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Staffney v. Mich Millers Ins. Co.

Michigan Court of Appeals
Jan 3, 1985
362 N.W.2d 897 (Mich. Ct. App. 1985)


Docket Nos. 71761, 75321.

Decided January 3, 1985. Leave to appeal applied for.

Cicinelli, Mossner, Majoros Alexander, P.C. (by Eugene D. Mossner), for plaintiffs Staffney, Fess, Storm and Horney.

Van Benschoten, Hurlburt Van Benschoten, P.C. (by Harvey E. Van Benschoten and Lawrence A. Hurlburt), for plaintiffs O'Dell and Spencer.

McGraw Borchard, P.C. (by John W. McGraw), and Purcell, Tunison Cline, P.C. (by George M. Tunison), and Otto Otto (by Howard S. Otto), of counsel, for Michigan Millers Mutual Insurance Company.

Harvey, Kruse, Westen Milan, P.C. (by John A. Kruse and Michael F. Schmidt), for Association of Mill Elevator Mutual Insurance Companies.

Before: CYNAR, P.J., and M.J. KELLY and R.L. EVANS, JJ.

Recorder's Court judge, sitting on the Court of Appeals by assignment.

Plaintiffs appeal as of right from the trial court's grant of summary judgment in favor of the defendants.

These cases have a considerable procedural history. The incident which precipitated the cases was an explosion and fire which occurred at the grain storage facility of the Michigan Elevator Exchange, a division of Farm Bureau Services Inc., on January 22, 1976. The circuit court granted summary judgment in favor of all the defendants in both cases.

Appeals by plaintiffs were taken independently to this Court. In Staffney v Fireman's Fund Ins Co, 91 Mich. App. 745, 753; 284 N.W.2d 277 (1979), this Court ruled that the trial court erred in granting summary judgment as to the fire insurance carriers Michigan Millers Mutual Insurance Company and Association of Mill Elevator Mutual Insurance Companies. A memorandum opinion reaching the same conclusion was also issued in the case involving plaintiff O'Dell (No. 75321). (Docket No. 78-1527, decided September 13, 1979 [unreported]).

Defendants Michigan Millers and Mill Mutuals applied for leave to appeal to the Michigan Supreme Court. The leave applications were held in abeyance pending decision in Smith v Allendale Mutual Ins Co, 410 Mich. 685; 303 N.W.2d 702 (1981). After the decision in Smith v Allendale Mutual Ins Co, supra, was announced, the Supreme Court issued an order vacating the judgment of the Court of Appeals in these cases and remanding the cases to the circuit court for further proceedings consistent with Smith v Allendale Mutual Ins Co, supra. 411 Mich. 947; 308 N.W.2d 102 (1981).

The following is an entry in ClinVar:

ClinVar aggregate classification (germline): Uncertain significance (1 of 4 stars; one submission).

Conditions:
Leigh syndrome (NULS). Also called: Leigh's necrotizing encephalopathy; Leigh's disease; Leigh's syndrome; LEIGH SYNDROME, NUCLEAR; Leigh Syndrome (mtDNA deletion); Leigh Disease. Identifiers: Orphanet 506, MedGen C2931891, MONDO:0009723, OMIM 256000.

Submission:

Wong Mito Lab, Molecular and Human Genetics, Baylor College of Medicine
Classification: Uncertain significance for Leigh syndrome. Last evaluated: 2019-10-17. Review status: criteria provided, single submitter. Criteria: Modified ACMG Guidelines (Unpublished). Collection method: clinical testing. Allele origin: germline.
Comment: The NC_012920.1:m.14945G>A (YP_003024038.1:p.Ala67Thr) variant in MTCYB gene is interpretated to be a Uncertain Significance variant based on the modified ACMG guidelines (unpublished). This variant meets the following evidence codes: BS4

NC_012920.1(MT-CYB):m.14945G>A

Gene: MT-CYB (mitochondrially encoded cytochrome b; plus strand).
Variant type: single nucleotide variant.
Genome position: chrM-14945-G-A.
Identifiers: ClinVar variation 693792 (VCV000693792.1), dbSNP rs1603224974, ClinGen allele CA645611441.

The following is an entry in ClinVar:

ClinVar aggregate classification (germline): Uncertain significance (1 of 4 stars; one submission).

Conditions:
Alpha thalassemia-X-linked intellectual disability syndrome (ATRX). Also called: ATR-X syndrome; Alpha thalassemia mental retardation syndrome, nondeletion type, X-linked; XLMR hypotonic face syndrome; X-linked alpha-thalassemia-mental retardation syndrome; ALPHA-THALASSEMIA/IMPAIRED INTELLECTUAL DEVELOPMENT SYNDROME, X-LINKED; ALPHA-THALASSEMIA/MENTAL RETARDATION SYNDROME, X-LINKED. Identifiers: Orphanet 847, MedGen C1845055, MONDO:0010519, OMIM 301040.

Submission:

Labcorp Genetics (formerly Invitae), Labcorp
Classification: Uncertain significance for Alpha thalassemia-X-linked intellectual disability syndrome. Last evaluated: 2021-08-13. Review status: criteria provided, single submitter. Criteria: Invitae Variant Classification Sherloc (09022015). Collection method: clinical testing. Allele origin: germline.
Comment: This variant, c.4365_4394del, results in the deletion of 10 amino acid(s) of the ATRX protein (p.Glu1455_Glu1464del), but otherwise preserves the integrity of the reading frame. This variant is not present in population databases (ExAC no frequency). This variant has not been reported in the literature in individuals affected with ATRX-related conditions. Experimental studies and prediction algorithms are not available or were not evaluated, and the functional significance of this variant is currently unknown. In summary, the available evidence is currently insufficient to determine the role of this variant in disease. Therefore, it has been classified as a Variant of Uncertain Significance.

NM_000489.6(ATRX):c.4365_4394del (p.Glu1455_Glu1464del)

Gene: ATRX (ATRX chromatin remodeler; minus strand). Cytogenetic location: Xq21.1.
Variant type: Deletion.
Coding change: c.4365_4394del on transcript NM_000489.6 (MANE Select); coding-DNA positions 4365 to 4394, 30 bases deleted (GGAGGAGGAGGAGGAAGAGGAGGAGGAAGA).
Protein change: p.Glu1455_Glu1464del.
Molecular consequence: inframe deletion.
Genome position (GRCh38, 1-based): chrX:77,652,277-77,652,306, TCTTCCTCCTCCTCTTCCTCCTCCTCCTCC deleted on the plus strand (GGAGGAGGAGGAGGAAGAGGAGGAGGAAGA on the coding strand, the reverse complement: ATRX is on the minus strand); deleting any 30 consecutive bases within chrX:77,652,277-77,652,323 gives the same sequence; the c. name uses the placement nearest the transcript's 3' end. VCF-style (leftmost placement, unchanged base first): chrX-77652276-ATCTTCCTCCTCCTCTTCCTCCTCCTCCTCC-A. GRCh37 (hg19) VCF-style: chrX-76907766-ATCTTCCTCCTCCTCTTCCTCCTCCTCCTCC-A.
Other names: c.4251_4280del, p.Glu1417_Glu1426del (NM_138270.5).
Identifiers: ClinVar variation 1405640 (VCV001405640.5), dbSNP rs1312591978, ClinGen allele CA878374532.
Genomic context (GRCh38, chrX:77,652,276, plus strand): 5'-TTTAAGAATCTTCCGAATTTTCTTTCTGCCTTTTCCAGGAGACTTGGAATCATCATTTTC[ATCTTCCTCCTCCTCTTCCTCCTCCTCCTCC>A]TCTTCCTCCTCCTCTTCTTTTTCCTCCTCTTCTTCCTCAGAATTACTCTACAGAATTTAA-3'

Motions for summary judgment were again brought in the trial court by defendants pursuant to GCR 1963, 117.2(1) and (3). Relying on Smith v Allendale Mutual Ins Co, the trial court granted the motions for summary judgment based on GCR 1963, 117.2(1) and (3) in Staffney (No. 71761) and O'Dell (No. 75321) on May 16, 1983, and November 22, 1983, respectively. The plaintiffs again appealed to this Court as of right. The appeals were consolidated by this Court.

The dispositive issue is whether plaintiffs have stated a claim on which relief can be granted. In deciding this question we consider the plaintiffs' respective amended complaints in light of the Michigan Supreme Court's opinion in Smith v Allendale Mutual Ins Co, supra. Initially we note that summary judgment in both actions was granted after the plaintiffs had amended their complaints. In their amended complaints plaintiffs again attempted to assert a cause of action under 2 Restatment Torts, 2d, § 324A, p 142, which states:

"One who undertakes, gratuitously or for consideration, to render services to another which he should recognize as necessary for the protection of a third person or his things, is subject to liability to the third person for physical harm resulting from his failure to exercise reasonable care to protect his undertaking, if

"(a) his failure to exercise reasonable care increases the risk of such harm, or

"(b) he has undertaken to perform a duty owed by the other to the third person, or

"(c) the harm is suffered because of reliance of the other or the third person upon the undertaking."

Pertinent amendments to the complaint alleged that defendants inspected the premises and offered suggestions on fire prevention and control of welding activities to the grain elevator operators. The only difference we can discern from the allegations here and the complaints discussed in Smith v Allendale Mutual Ins Co, supra, are the allegations that defendants suggested a welding work practice program.

In Smith, supra, p 705, the Court held that the threshold requirement in an action under § 324A is that the defendant must have undertaken to render services to another. The Court stated: